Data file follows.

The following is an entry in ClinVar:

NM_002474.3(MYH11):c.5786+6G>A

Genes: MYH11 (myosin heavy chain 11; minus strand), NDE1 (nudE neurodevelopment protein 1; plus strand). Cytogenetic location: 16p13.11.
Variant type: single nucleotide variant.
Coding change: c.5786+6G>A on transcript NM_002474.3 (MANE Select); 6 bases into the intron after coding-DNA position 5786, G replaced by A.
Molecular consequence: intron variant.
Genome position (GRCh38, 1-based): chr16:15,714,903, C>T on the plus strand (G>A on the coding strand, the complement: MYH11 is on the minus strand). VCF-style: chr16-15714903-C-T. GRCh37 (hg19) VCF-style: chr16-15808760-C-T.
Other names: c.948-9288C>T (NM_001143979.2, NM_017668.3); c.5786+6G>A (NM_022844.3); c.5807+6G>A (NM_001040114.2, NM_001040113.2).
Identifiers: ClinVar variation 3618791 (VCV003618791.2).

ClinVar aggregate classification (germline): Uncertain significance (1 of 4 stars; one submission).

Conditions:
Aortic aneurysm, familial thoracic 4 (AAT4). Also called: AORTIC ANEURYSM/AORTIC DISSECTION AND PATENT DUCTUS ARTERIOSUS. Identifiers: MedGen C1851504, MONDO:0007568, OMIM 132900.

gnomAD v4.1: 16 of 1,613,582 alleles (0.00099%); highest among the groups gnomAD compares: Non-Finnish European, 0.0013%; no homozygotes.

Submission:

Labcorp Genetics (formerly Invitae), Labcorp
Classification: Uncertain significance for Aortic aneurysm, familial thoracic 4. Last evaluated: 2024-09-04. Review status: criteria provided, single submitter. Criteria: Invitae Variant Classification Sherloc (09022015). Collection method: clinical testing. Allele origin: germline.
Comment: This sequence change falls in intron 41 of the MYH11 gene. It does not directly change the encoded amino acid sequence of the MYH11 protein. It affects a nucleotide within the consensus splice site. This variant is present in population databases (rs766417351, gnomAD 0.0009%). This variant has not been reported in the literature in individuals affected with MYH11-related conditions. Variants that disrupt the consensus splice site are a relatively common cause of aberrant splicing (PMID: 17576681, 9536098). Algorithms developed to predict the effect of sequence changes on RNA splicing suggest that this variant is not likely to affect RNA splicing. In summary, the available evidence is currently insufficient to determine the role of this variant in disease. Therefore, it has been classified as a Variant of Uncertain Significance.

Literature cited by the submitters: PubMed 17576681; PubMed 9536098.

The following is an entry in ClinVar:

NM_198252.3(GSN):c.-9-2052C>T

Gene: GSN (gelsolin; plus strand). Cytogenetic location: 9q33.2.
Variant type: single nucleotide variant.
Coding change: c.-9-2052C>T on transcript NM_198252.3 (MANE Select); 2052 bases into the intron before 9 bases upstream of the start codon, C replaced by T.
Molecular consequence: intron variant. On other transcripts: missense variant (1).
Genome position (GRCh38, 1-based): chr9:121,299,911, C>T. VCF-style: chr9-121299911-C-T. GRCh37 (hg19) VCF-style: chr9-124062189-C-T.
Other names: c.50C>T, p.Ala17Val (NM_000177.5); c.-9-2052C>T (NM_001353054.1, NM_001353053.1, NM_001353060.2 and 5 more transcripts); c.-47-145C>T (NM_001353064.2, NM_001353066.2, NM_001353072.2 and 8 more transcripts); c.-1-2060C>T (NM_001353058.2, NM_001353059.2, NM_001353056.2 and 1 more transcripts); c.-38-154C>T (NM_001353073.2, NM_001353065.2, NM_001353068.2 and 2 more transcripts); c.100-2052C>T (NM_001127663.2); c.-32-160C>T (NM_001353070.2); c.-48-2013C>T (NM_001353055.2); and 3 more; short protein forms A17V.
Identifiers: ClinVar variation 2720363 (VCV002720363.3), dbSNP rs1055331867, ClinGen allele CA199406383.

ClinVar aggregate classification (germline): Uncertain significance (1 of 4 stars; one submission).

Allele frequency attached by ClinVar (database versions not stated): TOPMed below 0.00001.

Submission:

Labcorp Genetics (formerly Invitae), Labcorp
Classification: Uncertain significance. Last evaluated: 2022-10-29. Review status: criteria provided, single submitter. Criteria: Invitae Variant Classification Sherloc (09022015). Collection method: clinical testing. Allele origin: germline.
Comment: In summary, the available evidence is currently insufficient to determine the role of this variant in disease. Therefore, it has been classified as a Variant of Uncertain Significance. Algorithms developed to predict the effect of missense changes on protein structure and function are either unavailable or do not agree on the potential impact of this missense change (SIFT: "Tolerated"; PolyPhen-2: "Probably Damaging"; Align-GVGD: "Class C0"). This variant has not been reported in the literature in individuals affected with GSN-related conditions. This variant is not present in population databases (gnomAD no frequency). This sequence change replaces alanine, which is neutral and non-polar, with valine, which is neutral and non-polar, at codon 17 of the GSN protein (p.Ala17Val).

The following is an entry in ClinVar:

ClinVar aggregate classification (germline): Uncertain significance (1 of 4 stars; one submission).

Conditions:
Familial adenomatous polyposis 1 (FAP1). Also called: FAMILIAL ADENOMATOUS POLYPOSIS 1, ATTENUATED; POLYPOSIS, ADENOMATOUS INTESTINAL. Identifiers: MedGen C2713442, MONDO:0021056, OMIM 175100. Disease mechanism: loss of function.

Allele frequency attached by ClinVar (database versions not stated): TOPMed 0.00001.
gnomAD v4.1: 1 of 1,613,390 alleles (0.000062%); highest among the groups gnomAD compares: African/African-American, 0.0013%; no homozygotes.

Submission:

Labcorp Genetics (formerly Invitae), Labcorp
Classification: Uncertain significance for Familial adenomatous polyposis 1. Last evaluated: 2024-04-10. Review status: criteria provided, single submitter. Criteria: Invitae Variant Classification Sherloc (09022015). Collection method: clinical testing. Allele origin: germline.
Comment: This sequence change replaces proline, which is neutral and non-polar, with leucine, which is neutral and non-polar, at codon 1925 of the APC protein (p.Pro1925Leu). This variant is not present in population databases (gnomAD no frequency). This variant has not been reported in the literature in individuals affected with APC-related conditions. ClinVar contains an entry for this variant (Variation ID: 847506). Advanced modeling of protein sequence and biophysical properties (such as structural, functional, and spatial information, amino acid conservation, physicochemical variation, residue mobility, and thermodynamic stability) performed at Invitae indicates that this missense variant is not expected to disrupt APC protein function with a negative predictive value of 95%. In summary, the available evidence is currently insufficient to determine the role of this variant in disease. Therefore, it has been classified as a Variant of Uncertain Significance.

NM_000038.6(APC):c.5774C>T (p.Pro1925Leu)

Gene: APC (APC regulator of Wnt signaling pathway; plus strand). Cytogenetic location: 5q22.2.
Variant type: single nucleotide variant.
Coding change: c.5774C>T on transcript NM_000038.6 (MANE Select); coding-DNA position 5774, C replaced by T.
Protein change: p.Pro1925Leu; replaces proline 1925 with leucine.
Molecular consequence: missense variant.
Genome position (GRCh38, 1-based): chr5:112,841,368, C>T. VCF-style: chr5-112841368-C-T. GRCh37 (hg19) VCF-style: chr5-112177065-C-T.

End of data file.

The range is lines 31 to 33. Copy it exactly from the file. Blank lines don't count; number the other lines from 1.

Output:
Labcorp Genetics (formerly Invitae), Labcorp
Classification: Uncertain significance. Last evaluated: 2022-10-29. Review status: criteria provided, single submitter. Criteria: Invitae Variant Classification Sherloc (09022015). Collection method: clinical testing. Allele origin: germline.
Comment: In summary, the available evidence is currently insufficient to determine the role of this variant in disease. Therefore, it has been classified as a Variant of Uncertain Significance. Algorithms developed to predict the effect of missense changes on protein structure and function are either unavailable or do not agree on the potential impact of this missense change (SIFT: "Tolerated"; PolyPhen-2: "Probably Damaging"; Align-GVGD: "Class C0"). This variant has not been reported in the literature in individuals affected with GSN-related conditions. This variant is not present in population databases (gnomAD no frequency). This sequence change replaces alanine, which is neutral and non-polar, with valine, which is neutral and non-polar, at codon 17 of the GSN protein (p.Ala17Val).